The San Diego County Board of Supervisors voted 5-0 Tuesday to declare “racism a public health crisis,” passing policies to combat racism locally and create equitable response to the COVID-19 pandemic.
Chair Nathan Fletcher and Vice Chair Nora Vargas introduced the resolution to address systemic racism last week.
"In declaring racism as a public health crisis, we are acknowledging that racism underpins the health inequities throughout the region," said Fletcher.
According to the supervisors, as the public health agency for the County of San Diego, there is a responsibility to tackle the issue of racism and make substantive changes to county operations.
The board addressed the topic -- Item 8 on the agenda -- just after 12:30 p.m. Tuesday, opening up the discussion on racism to hear from local callers.
Then came the vote.
“Declaring racism a public health crisis is an important step forward that begins to move our County in a new direction,” Fletcher and Vargas said in a joint statement released by the county. “This legislation is more than just a statement of our values, we are backing it up with substantive policies designed to tackle systemic racism, and remove the barriers that prevent diversity, equity and inclusion.”
The board also voted 5-0 to create a collaborative, data-driven response to COVID-19. The county plans to use equitable funding practices to support historically marginalized communities – the communities hit the hardest by the pandemic in San Diego County.
“Data, science and health-equity are vital to our COVID-19 recovery,” Fletcher and Vargas said after the vote. “The majority of our board reaffirmed today they believe these fundamentals should shape our response to the pandemic. We must also prioritize the most vulnerable communities and ensure they have the resources they need to be healthy and safe to get back to their routines.”
The policies passed by the board Tuesday are part of Fletcher’s plan to build healthier and stronger communities. That plan is called the “Framework for the Future of San Diego County.”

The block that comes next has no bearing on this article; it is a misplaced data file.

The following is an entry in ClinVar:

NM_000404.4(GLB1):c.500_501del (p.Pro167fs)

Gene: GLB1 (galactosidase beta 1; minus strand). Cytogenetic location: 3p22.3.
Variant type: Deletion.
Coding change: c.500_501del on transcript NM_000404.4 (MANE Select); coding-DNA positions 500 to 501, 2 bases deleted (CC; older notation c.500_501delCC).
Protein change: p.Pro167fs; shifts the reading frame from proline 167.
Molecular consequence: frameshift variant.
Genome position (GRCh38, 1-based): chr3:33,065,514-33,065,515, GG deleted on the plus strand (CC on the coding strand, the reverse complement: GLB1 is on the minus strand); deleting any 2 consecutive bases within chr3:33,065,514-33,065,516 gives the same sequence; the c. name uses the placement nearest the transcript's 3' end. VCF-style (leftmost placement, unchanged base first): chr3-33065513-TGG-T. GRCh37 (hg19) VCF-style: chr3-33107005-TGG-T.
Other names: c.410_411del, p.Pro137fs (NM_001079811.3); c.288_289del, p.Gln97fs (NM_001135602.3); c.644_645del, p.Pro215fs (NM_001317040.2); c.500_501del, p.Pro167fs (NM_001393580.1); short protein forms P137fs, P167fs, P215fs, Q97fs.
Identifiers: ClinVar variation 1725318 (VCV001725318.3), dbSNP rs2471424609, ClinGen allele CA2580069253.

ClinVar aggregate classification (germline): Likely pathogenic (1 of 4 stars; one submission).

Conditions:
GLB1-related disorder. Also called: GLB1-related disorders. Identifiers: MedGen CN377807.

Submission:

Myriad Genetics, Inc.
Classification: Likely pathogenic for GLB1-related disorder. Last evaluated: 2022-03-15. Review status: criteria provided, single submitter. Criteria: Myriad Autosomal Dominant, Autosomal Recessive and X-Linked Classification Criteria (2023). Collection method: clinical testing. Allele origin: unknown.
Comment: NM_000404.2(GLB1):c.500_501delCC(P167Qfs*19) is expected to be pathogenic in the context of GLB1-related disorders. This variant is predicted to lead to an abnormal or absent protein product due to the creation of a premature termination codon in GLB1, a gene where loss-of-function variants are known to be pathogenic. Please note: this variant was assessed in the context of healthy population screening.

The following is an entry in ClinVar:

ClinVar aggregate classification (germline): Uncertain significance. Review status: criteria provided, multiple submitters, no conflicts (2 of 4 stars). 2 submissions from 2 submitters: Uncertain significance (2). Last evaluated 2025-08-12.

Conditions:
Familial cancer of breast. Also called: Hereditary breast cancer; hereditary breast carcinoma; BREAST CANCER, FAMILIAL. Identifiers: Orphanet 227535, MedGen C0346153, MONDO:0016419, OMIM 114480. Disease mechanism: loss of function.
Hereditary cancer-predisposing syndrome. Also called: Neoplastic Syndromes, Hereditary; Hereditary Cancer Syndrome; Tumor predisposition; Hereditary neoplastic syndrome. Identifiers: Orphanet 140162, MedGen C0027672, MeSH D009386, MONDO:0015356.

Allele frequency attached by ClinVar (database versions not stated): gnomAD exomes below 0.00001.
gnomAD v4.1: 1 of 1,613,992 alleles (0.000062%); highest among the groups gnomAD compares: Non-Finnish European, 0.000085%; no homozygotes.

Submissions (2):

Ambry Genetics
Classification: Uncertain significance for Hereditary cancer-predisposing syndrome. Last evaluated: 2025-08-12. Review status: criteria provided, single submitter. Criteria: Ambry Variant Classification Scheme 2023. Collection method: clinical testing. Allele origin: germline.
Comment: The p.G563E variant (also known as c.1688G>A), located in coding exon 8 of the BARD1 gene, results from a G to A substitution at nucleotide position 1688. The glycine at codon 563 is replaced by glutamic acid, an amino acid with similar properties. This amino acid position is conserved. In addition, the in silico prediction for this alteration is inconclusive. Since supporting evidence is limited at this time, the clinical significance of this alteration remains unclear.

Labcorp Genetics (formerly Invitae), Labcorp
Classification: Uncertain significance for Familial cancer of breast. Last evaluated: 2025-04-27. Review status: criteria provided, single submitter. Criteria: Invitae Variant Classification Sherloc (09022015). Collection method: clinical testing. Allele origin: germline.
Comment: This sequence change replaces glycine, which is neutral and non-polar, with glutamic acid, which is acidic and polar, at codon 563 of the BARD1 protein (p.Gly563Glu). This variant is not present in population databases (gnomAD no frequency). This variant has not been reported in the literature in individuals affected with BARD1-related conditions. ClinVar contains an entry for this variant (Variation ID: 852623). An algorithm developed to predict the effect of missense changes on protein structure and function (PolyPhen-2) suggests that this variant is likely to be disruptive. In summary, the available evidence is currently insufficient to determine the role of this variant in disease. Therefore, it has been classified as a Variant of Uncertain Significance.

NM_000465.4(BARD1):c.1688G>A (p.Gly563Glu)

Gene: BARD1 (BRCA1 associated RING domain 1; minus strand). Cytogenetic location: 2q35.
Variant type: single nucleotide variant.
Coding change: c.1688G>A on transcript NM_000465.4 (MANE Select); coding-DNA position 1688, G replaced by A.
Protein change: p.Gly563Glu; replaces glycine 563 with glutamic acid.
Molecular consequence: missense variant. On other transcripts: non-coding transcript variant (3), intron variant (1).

Fletcher said this plan fights for “racial justice, health equity, economic opportunity, environmental protection, community-centered criminal justice, and fundamental changes to county operations.”
Fletcher said the framework will be the board’s guiding force when it comes to tackling issues from homelessness and housing to unemployment, the coronavirus pandemic, and systemic racism in the county.
As for the resolution to declare racism a public health crisis, a letter to the board from Fletcher and Vargas outlined some recommendations to combat racism in San Diego County.
- Create a County Racial Equity Action Plan
- Require racial and equity data to be used to prioritize funding
- Create a process for community input on county policies and practices that lead to or perpetuate racial or ethnic disparity
- Revise the statement of values, mission, vision, and strategic plan to represent equity and inclusion as core principles
- Require an Equity Impact Statement in all Board Letters (policies)
- Improve data collection to identify racial disparities among programs and services meant to improve health, social, economic, educational, and criminal justice circumstances
According to the board letter, there is no fiscal impact associated with the resolution to address systemic racism.
“Changes in our institutional systems must occur for the County of San Diego to be anti-racist and combat historic inequities,” a board letter said.
“We must tackle this issue head-on and at its root,” Chair Nathan Fletcher said. “We must call out the severity of racism so we can be intentional in the way that we approach this issue and the way we ensure the basic promise of equality of access to the American Dream for all. Racism is a public health crisis, and we should approach it as such.”
"The measure will ensure we're better engaged in our communities," Fletcher said Tuesday. "What we're trying to get to is not just a place where we say 'Black Lives Matter,' or immigrants are appreciated, but we back that up with our policies and our funding."